BBB Advice: Safe Toy Shopping – How to Avoid Recalled Toysby Nick LaFleur on Dec. 26, 2012, under alert, Life, Tips
The toy industry spends an estimated $300 million a year on safety testing and inspection of toys, and approximately three billion toys are sold in America each year issued last year.
According to the U.S. Consumer Products Safety Commission (CPSC), less than 20 percent of recalled toys make it back to the manufacturer for proper disposal or repair.
“The hot topic this holiday season for many parents and relatives of children is a trust issue – ‘which brands and what toys can I trust?’” said Kim States, BBB President. “There is plenty of reliable information available about toy recalls, and BBB urges everyone who will be giving or donating toys this year to take a few minutes and become a safe toy shopper.”
If your gift list has toys on it, BBB of Southern Arizona has the following advice to ensure that the toys you give are safe:
- Find out which toys have been recalled – The CPSC keeps a list of recalled toys on their Website at www.cpsc.gov. The Toy Industry Association also provides extensive information on toy safety and you can scroll through photos of recalled toys in an easy-to-use index on their Website www.toyinfo.org.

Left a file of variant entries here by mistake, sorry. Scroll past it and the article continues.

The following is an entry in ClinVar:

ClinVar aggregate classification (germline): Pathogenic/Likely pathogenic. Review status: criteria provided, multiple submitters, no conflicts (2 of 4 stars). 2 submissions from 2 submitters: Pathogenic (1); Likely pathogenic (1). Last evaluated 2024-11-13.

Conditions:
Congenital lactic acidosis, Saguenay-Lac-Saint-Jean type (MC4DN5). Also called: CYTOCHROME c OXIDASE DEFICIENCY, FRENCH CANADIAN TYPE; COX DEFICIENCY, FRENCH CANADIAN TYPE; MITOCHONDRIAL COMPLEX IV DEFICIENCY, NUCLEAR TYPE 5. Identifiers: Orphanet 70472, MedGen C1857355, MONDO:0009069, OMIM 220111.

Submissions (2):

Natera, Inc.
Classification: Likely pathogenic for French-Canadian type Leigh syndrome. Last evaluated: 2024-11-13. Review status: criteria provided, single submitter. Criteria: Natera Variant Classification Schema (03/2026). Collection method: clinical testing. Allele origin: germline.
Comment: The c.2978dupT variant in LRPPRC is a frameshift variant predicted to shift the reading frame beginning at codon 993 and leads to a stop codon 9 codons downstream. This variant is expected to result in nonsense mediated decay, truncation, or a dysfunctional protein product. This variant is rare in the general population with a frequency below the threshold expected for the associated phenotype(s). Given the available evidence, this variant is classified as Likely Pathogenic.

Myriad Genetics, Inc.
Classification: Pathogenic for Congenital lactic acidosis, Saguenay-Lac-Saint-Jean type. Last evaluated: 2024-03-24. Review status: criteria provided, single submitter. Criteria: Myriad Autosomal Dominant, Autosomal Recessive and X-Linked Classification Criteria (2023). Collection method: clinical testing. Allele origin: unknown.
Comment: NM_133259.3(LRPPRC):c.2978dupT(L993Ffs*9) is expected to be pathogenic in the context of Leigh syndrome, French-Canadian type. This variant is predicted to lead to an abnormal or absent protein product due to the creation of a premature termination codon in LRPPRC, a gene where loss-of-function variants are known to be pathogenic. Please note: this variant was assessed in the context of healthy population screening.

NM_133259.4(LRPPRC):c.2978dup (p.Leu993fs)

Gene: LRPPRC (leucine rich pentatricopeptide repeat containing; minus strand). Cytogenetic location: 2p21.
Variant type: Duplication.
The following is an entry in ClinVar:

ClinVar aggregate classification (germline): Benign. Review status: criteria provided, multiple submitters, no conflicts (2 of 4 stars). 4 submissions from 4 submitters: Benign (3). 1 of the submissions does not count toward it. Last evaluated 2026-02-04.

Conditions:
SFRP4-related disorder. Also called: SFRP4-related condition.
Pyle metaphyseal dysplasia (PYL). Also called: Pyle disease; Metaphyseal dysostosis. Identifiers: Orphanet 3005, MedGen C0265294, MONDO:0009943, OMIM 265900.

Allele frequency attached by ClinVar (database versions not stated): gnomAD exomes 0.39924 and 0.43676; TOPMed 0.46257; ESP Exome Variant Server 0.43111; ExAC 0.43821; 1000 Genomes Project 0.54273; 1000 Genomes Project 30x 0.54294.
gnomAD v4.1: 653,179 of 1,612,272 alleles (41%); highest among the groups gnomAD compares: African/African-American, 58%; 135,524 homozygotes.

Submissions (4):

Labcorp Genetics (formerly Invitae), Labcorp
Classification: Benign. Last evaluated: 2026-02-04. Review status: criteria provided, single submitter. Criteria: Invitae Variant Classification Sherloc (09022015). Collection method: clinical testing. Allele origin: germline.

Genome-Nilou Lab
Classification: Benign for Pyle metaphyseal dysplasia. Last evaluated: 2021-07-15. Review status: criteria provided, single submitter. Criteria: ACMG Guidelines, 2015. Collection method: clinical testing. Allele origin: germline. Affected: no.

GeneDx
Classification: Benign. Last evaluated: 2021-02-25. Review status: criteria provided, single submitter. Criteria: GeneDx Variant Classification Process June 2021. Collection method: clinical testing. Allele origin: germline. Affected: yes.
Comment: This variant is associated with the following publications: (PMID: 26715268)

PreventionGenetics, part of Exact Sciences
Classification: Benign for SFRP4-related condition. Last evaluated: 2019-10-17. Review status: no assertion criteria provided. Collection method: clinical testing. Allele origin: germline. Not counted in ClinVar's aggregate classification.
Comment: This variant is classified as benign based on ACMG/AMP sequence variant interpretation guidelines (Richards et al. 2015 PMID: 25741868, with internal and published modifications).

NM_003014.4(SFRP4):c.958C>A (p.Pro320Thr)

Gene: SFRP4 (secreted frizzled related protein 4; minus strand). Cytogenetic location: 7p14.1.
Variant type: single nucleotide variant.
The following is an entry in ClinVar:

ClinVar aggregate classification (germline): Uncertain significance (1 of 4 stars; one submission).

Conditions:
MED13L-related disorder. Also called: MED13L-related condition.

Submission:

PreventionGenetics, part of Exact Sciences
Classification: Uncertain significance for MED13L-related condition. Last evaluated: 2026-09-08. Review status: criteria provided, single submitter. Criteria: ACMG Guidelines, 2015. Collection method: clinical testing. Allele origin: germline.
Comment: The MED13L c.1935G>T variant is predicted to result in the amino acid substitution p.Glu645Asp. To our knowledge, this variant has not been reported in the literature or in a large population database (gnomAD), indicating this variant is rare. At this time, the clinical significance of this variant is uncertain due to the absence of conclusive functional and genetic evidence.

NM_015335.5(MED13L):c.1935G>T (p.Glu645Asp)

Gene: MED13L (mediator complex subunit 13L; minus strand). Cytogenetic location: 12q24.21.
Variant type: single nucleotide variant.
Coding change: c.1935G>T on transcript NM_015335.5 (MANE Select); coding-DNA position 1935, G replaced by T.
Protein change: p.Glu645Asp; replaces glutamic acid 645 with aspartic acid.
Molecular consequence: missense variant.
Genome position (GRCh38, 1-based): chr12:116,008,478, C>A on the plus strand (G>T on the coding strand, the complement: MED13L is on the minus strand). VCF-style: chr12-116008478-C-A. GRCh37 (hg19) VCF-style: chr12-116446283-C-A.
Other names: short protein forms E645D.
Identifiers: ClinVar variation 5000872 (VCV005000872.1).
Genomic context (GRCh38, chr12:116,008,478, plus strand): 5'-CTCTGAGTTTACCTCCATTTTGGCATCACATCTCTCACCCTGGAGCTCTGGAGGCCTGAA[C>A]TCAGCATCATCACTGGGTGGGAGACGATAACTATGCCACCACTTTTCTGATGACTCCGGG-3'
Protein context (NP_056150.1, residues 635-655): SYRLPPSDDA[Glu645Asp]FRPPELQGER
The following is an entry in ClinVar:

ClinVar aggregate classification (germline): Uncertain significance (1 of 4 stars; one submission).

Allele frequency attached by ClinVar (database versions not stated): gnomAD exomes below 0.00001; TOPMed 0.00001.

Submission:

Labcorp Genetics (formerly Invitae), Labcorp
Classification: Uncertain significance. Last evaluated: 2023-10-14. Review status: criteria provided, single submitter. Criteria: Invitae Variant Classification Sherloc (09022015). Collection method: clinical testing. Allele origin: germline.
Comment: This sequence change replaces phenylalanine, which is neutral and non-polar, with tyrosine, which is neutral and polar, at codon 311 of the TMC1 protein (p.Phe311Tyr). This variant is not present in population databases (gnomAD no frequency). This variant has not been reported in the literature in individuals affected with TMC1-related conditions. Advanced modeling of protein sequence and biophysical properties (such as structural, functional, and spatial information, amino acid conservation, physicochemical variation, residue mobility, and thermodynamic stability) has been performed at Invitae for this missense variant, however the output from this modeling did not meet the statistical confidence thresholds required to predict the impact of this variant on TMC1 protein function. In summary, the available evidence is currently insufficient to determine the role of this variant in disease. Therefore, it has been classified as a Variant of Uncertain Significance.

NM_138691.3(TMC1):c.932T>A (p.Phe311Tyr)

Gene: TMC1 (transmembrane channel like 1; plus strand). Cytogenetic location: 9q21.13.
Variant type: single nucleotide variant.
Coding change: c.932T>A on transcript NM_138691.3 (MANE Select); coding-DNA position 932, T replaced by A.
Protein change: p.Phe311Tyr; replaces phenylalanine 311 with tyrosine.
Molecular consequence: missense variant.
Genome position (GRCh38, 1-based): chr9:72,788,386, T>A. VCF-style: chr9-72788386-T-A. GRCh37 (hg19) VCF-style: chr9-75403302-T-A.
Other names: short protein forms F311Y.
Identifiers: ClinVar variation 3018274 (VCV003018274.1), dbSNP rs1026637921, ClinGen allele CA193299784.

- What to do if you have purchased a recalled toy – The CPSC negotiates the specific resolution over a recalled toy with the toy manufacturer – usually resulting in a refund or an exchange for a different toy. Check with the CPSC Website for the specific resolutions for the recalled toy you’ve purchased. If you purchased the toy from a retailer, try returning the item to them first to potentially save yourself the time it will take to deal directly with the toy manufacturer. Major toy outlets often have their own return policy for recalled toys.
- Be careful when shopping online – Most large stores are quick to pull recalled products off the shelf, and, as a secondary precaution, flag the bar codes so if the item is scanned at checkout the cashier knows to not let you purchase the item. While online auction sites or bulletin boards may have policies against selling recalled toys, according to researchers from the Center for Injury Research and Policy at Columbus Children’s Hospital, recalled toys and other unsafe products are often being sold to unknowing parents. It’s very important to check with the CPSC and the Toy Industry Association before buying a new or used toy or product for children online.
Toy Recall Hotlines
- Consumer Products Safety Commission: (800) 638-2772
- Toy Industry Association: (888) 888-4TOYS
- Mattel: (800) 916-4498
- Fisher-Price: (800) 991-2444
- Toys R Us: (800) 869-7787